Pigs have become an important extra source of income and provide some extra food security for the isolated island community of Caringo. One afternoon, Rodel’s father-in-law, Ronilo Aragon, slaughtered one of their pigs for sale to neighbors. Slaughters are always interesting to photograph. On one hand, they’re grizzly and overtly graphic, but they’re also dramatic and interesting with beautiful colors and unusual textures. Here I was, kneeling in blood and mud, trying to find a less gratuitous view that still included the whole scene with the crowd gathered around and all the various simultaneous activities.



When out on assignment, I always carry my camera with me. And sometimes the most unexpected situations (and ones I hardly recognize at the time) make for some of my favorite photographs. This image of kids playing street basketball is one of just six frames I made mostly because the kids wanted me to. When I got back and was editing through the day’s images, I really loved how it characterized the family-friendly feel of Caringo — a reminder to loosen up and open up and treat all the photos I make as though they might be a “cover” shot!


While important for context in understanding Rodel’s life, many of his activities were mundane and not typically photogenic. With this image of Rodel sorting through bycatch looking for baitfish to buy, I tried to pay extra attention to all the various layers and little details (like the boy holding the sea horse!) to make sense of a chaotic scene and make this passing event more interesting to explore visually.



During the few weeks I lived with Rodel in Caringo, we went on several patrols looking for illegal fishing activities (Rodel was deputized to do so). One was an official patrol with agents from the Provincial Anti-Crime Taskforce on the mainland. On the way out of the bay, I was surprised when everyone on the boat starting pulling out guns, including handguns, a large shotgun and this automatic machine gun. I do not speak Tagalog and as was often the case when out on the boats, I wasn’t able to really ask about if they intended to use them! As we approached the first boat, Domingo Villamor leapt to the bow and prepared to board. Not hearing shots or seeing guns being drawn on the fishing boat, I stood up — still nervous — and followed him to make a few photographs.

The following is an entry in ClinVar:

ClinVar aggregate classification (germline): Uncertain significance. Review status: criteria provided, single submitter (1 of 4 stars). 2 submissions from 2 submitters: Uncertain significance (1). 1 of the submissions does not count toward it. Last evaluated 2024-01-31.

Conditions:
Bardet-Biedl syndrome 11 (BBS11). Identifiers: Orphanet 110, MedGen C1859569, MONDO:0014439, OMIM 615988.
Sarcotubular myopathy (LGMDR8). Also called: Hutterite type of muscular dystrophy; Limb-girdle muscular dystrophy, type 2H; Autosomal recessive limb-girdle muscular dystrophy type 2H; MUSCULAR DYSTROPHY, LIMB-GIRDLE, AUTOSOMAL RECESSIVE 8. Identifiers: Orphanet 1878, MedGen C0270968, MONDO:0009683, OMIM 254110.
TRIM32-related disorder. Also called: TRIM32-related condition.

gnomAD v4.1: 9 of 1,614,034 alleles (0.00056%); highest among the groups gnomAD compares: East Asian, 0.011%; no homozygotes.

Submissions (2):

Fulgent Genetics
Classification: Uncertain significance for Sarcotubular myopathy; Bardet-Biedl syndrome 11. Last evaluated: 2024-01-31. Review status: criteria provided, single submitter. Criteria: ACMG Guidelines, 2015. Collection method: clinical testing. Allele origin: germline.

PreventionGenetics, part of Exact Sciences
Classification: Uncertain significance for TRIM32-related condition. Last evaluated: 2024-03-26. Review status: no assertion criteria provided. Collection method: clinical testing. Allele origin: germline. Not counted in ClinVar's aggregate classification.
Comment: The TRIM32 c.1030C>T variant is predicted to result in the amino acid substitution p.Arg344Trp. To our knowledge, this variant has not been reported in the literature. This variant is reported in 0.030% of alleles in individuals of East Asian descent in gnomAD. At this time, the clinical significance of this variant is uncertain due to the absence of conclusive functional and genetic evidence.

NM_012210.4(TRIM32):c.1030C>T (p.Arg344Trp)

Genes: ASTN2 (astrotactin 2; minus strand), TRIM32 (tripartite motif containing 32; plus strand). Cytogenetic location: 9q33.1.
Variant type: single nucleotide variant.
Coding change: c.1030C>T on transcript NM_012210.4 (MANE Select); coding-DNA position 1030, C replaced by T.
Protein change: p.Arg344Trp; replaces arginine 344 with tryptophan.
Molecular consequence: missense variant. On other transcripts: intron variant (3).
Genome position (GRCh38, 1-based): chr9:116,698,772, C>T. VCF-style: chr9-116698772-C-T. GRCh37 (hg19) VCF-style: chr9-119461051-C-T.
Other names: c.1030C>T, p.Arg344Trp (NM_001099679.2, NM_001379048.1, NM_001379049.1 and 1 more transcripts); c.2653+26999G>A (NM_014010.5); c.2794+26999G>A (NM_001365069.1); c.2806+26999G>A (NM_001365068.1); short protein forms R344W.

The Philippines was one of the friendliest places I’ve ever worked. Cameras are often viewed with suspicion, especially when aimed at controversial extractive subjects like fishing. I expected some resistance — or at least dirty looks — when I showed up at the Mercedes Fish Port at 4:30 am to photograph the first deliveries and all the commercial buyers doing their thing. But the Filipinos were nothing but friendly. Happy to let me photograph their morning routines and even talking and joking with me. Free from having to negotiate access, I was able to focus on finding fun compositions like this, where the yellow and blue-green pops of color at the different distances in the frame echo each other.